Stevie Erickson needs a new life after her beloved grandmother dies, churning up memories of other losses. So when a chance comes to leave her Maine home with her boyfriend, Jacob, for a faraway adventure, she’s ready to chance it.

The adventure is a job for Jacob at a resort on Rafiki Island, off the coast of Tanzania. Travelling on the cheap to save on costs, they spend the first night in a hostel where Stevie has a scare that leaves her believing that someone is watching her. Jacob thinks it’s just more depressed thinking. When an attractive young couple join them for fun and drinks, it seems like an ideal way to begin the new life.

But under it all, Stevie is still convinced she’s being watched. For what? By whom? And when those secrets roll out, who’ll be left?

The Retreat, Elisabeth De Mariaffi (HarperCollins, 275 pages)

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Ahhh … the good old locked-in, atmospheric mystery as the characters die off one at a time. Elisabeth De Mariaffi, a St. John’s author who has twice appeared on The Globe 100, has taken on one of crime fiction’s most difficult tasks and she manages it with aplomb.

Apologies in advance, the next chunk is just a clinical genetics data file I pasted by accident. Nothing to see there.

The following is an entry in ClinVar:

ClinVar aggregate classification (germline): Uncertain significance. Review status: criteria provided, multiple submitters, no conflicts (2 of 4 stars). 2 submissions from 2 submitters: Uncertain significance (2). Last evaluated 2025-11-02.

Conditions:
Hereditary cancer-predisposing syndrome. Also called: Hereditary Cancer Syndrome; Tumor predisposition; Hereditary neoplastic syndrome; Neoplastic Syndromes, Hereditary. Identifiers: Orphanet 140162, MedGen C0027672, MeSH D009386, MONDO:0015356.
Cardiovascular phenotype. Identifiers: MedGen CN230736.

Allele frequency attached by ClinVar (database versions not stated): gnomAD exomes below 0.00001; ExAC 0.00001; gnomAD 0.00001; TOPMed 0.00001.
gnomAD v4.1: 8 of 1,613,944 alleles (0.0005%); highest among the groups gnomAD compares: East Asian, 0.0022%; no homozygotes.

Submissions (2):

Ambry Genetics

Maeve Martin is a married, mother of two dancer who needs to recharge. The logical place is a retreat, an off-season stay at the High Water Center for the Arts. But the idyll starts off badly after the bus breaks down and she has to hike to the Center. There are bears and other dangerous wildlife and the mountains are cold and snowy and while the denizens of the centre are decent, they’re not exactly welcoming. There are six other artists in residence, each pursuing his or her own project but then an avalanche hits and cuts off the only road. Soon, people start to die.

I have seen this plot line used recently in John Banville’s wonderful novel Snow. De Mariaffi isn’t in that league but she gets the atmosphere right and I can almost feel the chill of an Alberta winter at the Banff Centre in her backdrop. The mystery is nicely done and it’s a lot of fun to guess the clues. This is a perfect getaway book for the cottage.